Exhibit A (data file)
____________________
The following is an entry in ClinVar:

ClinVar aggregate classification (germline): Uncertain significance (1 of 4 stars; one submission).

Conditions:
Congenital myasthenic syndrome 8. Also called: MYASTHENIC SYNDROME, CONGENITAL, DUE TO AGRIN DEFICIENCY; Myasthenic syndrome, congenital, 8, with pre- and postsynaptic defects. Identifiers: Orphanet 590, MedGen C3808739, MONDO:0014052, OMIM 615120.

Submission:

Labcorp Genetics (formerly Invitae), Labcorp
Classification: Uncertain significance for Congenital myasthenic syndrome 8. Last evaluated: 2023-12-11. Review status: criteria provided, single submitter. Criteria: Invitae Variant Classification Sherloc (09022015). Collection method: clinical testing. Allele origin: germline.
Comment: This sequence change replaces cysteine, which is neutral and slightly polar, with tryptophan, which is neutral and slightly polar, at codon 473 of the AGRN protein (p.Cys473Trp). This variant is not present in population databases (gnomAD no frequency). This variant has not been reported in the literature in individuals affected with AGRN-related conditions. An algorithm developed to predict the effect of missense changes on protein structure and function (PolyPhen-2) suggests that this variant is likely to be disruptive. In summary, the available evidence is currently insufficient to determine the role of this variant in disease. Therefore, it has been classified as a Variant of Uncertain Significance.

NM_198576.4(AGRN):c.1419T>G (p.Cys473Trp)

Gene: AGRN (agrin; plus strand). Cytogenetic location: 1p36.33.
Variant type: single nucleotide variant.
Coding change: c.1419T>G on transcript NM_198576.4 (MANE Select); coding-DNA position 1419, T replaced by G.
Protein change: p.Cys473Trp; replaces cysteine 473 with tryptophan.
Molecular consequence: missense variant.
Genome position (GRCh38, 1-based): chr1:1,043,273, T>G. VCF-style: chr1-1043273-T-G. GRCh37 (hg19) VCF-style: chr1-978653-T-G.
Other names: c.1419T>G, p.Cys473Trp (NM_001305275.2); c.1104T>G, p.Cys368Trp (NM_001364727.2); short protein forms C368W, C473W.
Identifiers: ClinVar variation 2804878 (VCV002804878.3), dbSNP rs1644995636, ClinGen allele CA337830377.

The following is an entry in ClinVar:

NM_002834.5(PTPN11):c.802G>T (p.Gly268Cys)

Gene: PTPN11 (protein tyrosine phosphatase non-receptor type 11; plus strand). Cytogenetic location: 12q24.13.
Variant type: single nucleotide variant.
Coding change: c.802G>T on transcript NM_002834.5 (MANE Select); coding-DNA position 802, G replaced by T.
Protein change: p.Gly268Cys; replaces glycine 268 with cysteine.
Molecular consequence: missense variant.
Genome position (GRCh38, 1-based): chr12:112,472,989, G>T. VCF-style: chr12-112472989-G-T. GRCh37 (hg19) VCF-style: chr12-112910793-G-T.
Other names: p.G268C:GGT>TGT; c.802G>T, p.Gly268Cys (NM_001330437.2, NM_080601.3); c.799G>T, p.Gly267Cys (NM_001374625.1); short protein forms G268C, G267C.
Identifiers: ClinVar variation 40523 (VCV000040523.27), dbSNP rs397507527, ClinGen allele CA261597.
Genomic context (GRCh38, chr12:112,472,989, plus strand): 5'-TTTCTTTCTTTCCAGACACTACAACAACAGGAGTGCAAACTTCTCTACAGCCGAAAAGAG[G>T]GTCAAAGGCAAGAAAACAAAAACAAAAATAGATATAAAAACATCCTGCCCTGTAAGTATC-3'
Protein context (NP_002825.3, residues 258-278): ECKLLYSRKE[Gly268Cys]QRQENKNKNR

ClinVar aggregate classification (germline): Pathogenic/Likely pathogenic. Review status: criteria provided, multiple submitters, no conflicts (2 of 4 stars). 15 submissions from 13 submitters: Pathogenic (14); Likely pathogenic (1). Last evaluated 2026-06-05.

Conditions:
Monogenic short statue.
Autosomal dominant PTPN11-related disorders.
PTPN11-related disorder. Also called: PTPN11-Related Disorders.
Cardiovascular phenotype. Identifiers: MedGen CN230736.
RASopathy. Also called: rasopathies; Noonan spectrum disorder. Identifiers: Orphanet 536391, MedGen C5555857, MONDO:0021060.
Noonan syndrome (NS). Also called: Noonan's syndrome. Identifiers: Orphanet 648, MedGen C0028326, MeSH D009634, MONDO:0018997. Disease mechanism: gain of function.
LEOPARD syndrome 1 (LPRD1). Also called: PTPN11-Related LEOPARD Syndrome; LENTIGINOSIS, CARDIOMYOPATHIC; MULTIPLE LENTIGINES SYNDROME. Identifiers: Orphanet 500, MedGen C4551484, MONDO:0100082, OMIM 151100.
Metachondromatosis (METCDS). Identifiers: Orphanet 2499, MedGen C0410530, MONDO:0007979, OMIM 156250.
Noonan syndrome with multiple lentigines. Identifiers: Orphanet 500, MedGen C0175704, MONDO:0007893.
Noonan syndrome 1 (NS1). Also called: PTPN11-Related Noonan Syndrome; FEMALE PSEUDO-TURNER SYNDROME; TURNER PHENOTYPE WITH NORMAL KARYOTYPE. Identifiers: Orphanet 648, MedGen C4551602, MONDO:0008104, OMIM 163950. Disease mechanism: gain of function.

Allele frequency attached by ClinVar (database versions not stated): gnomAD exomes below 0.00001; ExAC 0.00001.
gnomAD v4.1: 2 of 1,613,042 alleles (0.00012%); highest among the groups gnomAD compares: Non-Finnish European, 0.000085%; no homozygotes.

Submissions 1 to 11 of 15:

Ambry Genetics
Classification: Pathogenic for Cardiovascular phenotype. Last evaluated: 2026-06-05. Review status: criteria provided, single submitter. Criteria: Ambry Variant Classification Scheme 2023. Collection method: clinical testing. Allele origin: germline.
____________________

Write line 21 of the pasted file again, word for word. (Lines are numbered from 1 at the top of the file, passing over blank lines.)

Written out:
Variant type: single nucleotide variant.